In the Wake of Ball’s Bluff

The Federal defeat at Ball’s Bluff was small in scale but large in its repercussions. (LOC)

In his diary on October 22, 1862, John Haley of the 17th Maine recounted his experience camping near the Ball’s Bluff battlefield a year after the battle:

“[W]e were sent on picket on a strip of land between the Potomac and the Baltimore & Ohio Canal, nearly opposite Ball’s Bluff, a place of most unhappy memory so far as we are concerned…” he wrote….

Never were such weird sounds heard at this spot in the blackness of night—moans, groans, growls, and screeches. Perfect blood curdlers! A neighborhood of felines engaged in an Ethiopian concert couldn’t have added anything to the racket. Those men who were nervously inclined or superstitious were tremendously agitated. Their imaginations ran riot and they heard very much more than circumstances warranted. Some of them heard the splashing of oars, and strained their eyes nearly out of their sockets to see who was coming. It was only the Potomac’s tiny billows lashing the shore. But there was something weird and ghostly about this place, where so many good men were murdered, that almost stopped our hearts. At no other place have we experienced so much timidity without any real cause. The noises could all be traced to natural phenomena—the sighing of the wind through the trees, the hooting of owls, sounds made by coons and sundry other animals—but all seemed doubly loud and fearful because of associations of the place….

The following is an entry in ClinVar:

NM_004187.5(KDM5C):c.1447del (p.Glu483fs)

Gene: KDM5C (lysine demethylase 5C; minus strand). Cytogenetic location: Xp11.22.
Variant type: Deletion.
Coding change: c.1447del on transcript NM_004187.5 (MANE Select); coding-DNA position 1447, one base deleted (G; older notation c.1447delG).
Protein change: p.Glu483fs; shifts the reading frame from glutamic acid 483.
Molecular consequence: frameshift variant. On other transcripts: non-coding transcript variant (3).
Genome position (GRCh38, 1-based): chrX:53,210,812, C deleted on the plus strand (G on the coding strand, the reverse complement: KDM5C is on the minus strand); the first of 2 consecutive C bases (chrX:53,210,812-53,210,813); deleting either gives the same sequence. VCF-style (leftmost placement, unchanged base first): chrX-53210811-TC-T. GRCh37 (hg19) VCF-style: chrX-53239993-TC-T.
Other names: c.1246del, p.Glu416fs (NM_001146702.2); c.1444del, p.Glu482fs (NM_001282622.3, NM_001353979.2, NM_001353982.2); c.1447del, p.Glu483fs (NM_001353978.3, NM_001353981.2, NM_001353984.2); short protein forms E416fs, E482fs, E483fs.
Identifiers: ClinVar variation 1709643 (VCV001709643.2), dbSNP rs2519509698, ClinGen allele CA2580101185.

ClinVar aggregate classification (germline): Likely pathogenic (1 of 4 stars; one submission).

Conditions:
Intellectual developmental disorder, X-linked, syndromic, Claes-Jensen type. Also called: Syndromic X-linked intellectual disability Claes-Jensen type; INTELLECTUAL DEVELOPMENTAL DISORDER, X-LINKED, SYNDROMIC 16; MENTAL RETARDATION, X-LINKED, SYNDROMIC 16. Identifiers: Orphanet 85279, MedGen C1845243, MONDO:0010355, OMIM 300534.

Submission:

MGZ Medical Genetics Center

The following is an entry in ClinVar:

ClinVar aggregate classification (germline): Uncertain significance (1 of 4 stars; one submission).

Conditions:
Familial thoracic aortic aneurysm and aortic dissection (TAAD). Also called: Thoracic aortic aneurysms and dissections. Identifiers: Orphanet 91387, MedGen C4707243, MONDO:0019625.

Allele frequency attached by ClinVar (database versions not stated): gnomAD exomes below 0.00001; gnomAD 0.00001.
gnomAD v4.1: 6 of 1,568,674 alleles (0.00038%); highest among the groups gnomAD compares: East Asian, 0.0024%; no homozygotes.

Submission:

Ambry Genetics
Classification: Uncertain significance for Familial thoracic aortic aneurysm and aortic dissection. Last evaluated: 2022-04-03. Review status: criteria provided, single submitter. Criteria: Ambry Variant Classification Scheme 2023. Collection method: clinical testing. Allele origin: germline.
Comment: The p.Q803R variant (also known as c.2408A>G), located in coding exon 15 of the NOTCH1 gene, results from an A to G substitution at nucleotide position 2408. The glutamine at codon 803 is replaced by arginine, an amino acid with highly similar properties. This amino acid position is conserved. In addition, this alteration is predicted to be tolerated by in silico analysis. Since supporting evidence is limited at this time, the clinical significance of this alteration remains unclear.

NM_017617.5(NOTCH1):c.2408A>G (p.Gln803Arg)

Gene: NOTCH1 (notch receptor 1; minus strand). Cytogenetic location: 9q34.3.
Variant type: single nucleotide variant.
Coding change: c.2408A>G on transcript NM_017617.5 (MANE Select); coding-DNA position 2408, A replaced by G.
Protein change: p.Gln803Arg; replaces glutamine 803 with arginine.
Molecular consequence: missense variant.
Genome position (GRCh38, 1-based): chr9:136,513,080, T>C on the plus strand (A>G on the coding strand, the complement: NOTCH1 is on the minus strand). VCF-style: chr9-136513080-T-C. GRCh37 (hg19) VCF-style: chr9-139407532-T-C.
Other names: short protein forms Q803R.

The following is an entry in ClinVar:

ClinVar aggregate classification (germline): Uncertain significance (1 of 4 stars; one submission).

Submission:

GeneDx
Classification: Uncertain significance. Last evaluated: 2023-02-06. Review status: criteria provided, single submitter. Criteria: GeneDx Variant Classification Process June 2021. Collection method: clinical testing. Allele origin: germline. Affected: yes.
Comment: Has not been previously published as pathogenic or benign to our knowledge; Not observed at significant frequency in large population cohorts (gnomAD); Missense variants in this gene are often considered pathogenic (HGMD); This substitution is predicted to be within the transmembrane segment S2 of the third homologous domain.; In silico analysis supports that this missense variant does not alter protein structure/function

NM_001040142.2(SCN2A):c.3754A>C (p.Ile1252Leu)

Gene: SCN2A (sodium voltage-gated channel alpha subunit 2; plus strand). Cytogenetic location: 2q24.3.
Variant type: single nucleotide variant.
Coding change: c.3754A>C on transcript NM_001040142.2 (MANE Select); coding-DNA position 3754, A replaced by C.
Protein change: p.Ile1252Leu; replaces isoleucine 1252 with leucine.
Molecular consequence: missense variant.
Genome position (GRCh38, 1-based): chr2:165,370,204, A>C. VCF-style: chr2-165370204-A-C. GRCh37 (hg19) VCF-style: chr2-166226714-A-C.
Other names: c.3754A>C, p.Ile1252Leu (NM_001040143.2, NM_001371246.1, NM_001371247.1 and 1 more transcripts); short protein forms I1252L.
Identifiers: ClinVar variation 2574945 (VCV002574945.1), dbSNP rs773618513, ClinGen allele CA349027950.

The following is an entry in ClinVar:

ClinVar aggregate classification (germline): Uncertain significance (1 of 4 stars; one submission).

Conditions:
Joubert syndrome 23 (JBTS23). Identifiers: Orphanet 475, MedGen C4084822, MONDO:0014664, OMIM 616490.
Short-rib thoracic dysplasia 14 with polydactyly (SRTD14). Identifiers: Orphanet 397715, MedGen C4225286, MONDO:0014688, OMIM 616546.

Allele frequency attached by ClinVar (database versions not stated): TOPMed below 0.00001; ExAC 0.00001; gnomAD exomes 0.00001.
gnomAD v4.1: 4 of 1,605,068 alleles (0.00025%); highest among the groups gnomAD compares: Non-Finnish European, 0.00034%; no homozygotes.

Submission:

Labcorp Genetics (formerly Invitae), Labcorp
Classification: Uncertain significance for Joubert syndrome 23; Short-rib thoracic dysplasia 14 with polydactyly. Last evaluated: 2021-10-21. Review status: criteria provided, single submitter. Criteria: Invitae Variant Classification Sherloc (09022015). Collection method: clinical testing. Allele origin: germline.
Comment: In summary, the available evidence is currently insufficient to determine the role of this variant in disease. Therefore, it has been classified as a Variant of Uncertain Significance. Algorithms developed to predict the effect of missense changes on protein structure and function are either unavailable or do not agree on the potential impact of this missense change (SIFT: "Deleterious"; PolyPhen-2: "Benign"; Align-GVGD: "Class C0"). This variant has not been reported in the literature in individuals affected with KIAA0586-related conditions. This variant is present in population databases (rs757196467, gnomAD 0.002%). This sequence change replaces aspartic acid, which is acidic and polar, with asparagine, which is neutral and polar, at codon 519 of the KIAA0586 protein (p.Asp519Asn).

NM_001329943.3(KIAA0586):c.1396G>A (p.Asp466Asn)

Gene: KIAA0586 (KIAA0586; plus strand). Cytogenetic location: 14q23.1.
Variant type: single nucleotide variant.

In the morning we discovered some of the causes of the sepulchral sounds of the night and concerned ourselves no further with ghosts, ghouls, loons, or Rebels.

The 17th Maine had, in 1862, recently been mustered into the army and were marching on their way from Washington to join the Army of the Potomac in the wake of its Maryland Campaign. The Mainers would see their first action at the battle of Fredericksburg in December.

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